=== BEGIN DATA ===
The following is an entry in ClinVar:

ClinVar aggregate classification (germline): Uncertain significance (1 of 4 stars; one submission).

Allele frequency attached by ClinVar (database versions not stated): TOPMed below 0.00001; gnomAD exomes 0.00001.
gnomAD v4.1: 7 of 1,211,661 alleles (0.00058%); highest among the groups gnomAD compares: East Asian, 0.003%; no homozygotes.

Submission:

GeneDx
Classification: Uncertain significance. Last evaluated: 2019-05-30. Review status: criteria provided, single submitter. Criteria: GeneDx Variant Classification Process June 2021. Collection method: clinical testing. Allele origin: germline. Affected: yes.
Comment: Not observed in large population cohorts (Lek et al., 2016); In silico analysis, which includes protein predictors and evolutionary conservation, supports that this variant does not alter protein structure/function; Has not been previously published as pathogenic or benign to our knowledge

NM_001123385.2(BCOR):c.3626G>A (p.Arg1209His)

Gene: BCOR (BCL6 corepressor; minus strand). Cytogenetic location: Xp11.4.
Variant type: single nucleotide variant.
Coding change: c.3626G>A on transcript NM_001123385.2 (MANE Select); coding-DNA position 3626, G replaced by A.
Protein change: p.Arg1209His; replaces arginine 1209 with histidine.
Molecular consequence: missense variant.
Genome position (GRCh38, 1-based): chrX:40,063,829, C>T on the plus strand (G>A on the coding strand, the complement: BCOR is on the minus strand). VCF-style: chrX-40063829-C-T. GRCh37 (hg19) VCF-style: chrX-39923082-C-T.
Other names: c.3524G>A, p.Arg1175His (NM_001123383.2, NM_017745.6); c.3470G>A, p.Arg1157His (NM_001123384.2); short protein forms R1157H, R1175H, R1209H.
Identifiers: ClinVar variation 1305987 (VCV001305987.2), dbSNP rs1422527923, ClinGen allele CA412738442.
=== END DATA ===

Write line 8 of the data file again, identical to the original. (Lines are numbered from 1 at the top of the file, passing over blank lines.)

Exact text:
Comment: Not observed in large population cohorts (Lek et al., 2016); In silico analysis, which includes protein predictors and evolutionary conservation, supports that this variant does not alter protein structure/function; Has not been previously published as pathogenic or benign to our knowledge